In Neural Networks (NN), Adaptive Activation Functions (AAF) have parameters that control the shapes of activation functions. These parameters are trained along with other parameters in the NN. AAFs have improved performance of Neural Networks (NN) in multiple classification tasks. In this paper, we propose and apply AAFs on feedforward NNs for regression tasks. We argue that applying AAFs in the regression (second-to-last) layer of a NN can significantly decrease the bias of the regression NN. However, using existing AAFs may lead to overfitting. To address this problem, we propose a Smooth Adaptive Activation Function (SAAF) with piecewise polynomial form which can approximate any continuous function to arbitrary degree of error. NNs with SAAFs can avoid overfitting by simply regularizing the parameters. In particular, an NN with SAAFs is Lipschitz continuous given a bounded magnitude of the NN parameters. We prove an upper-bound for model complexity in terms of fat-shattering dimension for any Lipschitz continuous regression model. Thus, regularizing the parameters in NNs with SAAFs avoids overfitting. We empirically evaluated NNs with SAAFs and achieved state-of-the-art results on multiple regression datasets.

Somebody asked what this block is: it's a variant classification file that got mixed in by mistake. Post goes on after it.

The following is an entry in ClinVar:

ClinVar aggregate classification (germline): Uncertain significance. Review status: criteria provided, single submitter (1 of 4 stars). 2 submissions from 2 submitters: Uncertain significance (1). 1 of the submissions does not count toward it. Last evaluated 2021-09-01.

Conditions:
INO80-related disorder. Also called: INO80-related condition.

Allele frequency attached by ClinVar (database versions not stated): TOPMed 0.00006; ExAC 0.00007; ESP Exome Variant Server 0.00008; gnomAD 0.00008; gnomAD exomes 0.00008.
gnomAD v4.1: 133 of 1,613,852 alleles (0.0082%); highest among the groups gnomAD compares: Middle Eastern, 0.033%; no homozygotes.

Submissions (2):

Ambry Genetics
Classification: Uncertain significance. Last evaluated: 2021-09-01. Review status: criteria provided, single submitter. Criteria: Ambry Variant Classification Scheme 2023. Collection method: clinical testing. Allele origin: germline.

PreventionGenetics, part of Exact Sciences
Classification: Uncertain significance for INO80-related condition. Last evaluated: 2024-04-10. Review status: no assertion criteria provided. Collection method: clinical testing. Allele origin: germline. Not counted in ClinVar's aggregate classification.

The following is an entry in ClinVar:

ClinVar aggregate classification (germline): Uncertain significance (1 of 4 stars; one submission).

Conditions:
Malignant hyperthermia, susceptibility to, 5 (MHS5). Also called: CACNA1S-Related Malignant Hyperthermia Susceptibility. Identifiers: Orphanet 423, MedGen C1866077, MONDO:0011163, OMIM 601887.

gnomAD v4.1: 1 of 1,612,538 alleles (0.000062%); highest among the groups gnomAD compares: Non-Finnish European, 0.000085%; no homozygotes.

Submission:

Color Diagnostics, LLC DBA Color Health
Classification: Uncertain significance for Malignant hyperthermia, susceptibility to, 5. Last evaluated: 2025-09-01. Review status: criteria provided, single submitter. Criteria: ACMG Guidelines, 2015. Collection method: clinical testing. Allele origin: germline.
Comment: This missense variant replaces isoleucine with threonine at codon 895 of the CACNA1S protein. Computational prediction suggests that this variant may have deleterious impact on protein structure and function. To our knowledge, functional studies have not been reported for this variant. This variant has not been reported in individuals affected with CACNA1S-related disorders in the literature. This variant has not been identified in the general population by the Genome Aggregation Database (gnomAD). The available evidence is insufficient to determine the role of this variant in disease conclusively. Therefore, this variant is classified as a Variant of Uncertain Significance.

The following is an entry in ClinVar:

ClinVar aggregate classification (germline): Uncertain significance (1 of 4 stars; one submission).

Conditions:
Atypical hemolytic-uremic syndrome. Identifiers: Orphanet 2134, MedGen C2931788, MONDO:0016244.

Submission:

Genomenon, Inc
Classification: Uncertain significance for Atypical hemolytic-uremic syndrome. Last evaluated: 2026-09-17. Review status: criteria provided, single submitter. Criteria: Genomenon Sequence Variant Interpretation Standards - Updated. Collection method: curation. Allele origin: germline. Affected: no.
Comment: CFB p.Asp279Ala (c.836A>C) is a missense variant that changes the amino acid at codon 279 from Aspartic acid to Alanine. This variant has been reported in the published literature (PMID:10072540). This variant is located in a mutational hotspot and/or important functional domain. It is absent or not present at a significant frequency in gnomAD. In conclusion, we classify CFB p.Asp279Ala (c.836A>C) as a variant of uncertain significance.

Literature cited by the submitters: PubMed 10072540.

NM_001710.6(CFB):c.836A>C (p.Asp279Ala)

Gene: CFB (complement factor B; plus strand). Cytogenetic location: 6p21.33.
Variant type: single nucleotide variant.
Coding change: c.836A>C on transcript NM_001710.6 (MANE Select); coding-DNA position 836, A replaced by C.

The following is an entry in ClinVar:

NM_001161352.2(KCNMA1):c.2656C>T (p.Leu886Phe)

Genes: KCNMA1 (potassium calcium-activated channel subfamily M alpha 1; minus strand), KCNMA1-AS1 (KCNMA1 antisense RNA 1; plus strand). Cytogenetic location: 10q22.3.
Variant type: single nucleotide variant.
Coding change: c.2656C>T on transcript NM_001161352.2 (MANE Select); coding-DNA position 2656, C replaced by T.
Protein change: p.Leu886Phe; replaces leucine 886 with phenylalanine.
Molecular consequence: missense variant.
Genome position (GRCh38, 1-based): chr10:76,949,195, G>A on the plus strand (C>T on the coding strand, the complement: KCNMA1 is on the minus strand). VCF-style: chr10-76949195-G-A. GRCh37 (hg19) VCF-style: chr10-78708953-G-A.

Convolutional Neural Networks (CNN) are state-of-the-art models for many image classification tasks. However, to recognize cancer subtypes automatically, training a CNN on gigapixel resolution Whole Slide Tissue Images (WSI) is currently computationally impossible. The differentiation of cancer subtypes is based on cellular-level visual features observed on image patch scale. Therefore, we argue that in this situation, training a patch-level classifier on image patches will perform better than or similar to an image-level classifier. The challenge becomes how to intelligently combine patch-level classification results and model the fact that not all patches will be discriminative. We propose to train a decision fusion model to aggregate patch-level predictions given by patch-level CNNs, which to the best of our knowledge has not been shown before. Furthermore, we formulate a novel Expectation-Maximization (EM) based method that automatically locates discriminative patches robustly by utilizing the spatial relationships of patches. We apply our method to the classification of glioma and non-small-cell lung carcinoma cases into subtypes. The classification accuracy of our method is similar to the inter-observer agreement between pathologists. Although it is impossible to train CNNs on WSIs, we experimentally demonstrate using a comparable non-cancer dataset of smaller images that a patch-based CNN can outperform an image-based CNN.